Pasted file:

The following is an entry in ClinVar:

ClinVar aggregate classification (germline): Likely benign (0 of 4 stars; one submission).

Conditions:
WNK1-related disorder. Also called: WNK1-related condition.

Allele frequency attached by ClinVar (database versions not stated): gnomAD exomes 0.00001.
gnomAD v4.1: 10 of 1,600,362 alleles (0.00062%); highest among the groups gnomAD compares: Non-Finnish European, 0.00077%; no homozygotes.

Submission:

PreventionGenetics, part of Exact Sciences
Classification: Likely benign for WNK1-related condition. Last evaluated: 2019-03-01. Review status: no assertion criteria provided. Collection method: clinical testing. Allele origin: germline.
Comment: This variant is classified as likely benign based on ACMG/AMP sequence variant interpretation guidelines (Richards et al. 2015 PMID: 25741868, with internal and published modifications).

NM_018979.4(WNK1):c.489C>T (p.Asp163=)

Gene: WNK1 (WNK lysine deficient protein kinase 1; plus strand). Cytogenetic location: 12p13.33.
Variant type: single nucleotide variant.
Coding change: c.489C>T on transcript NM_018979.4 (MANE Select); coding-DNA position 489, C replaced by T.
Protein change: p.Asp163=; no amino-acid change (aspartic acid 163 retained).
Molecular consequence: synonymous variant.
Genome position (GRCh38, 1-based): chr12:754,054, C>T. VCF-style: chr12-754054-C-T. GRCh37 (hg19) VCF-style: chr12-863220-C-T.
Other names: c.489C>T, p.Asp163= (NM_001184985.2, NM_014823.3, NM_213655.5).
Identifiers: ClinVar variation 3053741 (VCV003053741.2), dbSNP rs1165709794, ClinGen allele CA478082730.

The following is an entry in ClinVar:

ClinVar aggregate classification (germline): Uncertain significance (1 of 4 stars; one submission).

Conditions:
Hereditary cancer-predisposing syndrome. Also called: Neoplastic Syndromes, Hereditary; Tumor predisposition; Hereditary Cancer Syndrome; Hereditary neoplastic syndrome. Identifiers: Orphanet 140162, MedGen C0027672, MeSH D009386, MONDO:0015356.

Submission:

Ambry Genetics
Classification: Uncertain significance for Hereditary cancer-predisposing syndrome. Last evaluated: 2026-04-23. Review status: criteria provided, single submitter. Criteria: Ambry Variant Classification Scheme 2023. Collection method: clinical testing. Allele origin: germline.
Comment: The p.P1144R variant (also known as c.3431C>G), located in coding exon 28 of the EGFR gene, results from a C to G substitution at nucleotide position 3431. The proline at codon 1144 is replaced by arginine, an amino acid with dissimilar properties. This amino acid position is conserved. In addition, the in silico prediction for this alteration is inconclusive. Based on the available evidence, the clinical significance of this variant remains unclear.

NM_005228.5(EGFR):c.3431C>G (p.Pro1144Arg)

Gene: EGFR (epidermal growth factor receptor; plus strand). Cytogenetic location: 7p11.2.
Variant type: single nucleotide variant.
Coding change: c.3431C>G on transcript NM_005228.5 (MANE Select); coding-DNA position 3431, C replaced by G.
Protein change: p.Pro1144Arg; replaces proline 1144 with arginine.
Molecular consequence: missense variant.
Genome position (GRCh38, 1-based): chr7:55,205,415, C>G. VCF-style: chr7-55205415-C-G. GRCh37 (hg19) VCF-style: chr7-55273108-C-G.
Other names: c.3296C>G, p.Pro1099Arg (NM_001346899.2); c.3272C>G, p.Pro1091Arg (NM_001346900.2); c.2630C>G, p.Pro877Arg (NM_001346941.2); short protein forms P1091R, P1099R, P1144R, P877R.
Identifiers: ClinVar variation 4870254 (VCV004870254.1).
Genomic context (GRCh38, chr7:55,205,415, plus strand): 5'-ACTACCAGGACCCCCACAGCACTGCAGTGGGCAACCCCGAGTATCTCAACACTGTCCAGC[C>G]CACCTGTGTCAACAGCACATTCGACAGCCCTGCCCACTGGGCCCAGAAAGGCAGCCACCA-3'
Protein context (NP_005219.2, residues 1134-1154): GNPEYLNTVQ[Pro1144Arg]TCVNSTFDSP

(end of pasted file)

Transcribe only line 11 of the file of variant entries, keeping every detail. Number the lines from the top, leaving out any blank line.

NM_018979.4(WNK1):c.489C>T (p.Asp163=)